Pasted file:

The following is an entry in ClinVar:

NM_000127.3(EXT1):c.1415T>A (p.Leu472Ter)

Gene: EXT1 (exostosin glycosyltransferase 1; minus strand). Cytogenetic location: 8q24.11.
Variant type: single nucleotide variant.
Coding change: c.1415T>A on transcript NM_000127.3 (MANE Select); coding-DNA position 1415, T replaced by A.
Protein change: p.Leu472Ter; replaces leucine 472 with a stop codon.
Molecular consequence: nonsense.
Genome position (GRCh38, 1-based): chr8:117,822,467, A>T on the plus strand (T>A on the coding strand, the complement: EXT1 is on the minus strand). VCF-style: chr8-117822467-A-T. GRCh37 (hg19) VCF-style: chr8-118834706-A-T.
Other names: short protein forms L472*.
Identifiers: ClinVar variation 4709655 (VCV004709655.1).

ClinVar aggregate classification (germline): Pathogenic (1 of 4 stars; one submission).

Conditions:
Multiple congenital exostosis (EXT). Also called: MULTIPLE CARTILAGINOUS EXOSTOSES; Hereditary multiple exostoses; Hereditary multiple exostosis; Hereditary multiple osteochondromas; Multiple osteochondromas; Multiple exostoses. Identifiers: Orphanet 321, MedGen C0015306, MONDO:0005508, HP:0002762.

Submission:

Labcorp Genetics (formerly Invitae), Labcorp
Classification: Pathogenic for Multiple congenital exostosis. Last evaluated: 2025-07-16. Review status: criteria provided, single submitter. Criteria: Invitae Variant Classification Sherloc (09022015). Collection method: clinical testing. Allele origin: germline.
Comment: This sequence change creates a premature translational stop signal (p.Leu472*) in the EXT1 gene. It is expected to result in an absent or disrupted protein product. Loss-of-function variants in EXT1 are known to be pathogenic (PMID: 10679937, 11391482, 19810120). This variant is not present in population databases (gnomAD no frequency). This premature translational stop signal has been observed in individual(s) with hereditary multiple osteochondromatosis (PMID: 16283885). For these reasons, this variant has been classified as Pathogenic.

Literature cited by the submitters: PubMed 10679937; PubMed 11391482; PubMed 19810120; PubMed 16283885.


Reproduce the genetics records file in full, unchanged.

The following is an entry in ClinVar:

NM_000127.3(EXT1):c.1415T>A (p.Leu472Ter)

Gene: EXT1 (exostosin glycosyltransferase 1; minus strand). Cytogenetic location: 8q24.11.
Variant type: single nucleotide variant.
Coding change: c.1415T>A on transcript NM_000127.3 (MANE Select); coding-DNA position 1415, T replaced by A.
Protein change: p.Leu472Ter; replaces leucine 472 with a stop codon.
Molecular consequence: nonsense.
Genome position (GRCh38, 1-based): chr8:117,822,467, A>T on the plus strand (T>A on the coding strand, the complement: EXT1 is on the minus strand). VCF-style: chr8-117822467-A-T. GRCh37 (hg19) VCF-style: chr8-118834706-A-T.
Other names: short protein forms L472*.
Identifiers: ClinVar variation 4709655 (VCV004709655.1).

ClinVar aggregate classification (germline): Pathogenic (1 of 4 stars; one submission).

Conditions:
Multiple congenital exostosis (EXT). Also called: MULTIPLE CARTILAGINOUS EXOSTOSES; Hereditary multiple exostoses; Hereditary multiple exostosis; Hereditary multiple osteochondromas; Multiple osteochondromas; Multiple exostoses. Identifiers: Orphanet 321, MedGen C0015306, MONDO:0005508, HP:0002762.

Submission:

Labcorp Genetics (formerly Invitae), Labcorp
Classification: Pathogenic for Multiple congenital exostosis. Last evaluated: 2025-07-16. Review status: criteria provided, single submitter. Criteria: Invitae Variant Classification Sherloc (09022015). Collection method: clinical testing. Allele origin: germline.
Comment: This sequence change creates a premature translational stop signal (p.Leu472*) in the EXT1 gene. It is expected to result in an absent or disrupted protein product. Loss-of-function variants in EXT1 are known to be pathogenic (PMID: 10679937, 11391482, 19810120). This variant is not present in population databases (gnomAD no frequency). This premature translational stop signal has been observed in individual(s) with hereditary multiple osteochondromatosis (PMID: 16283885). For these reasons, this variant has been classified as Pathogenic.

Literature cited by the submitters: PubMed 10679937; PubMed 11391482; PubMed 19810120; PubMed 16283885.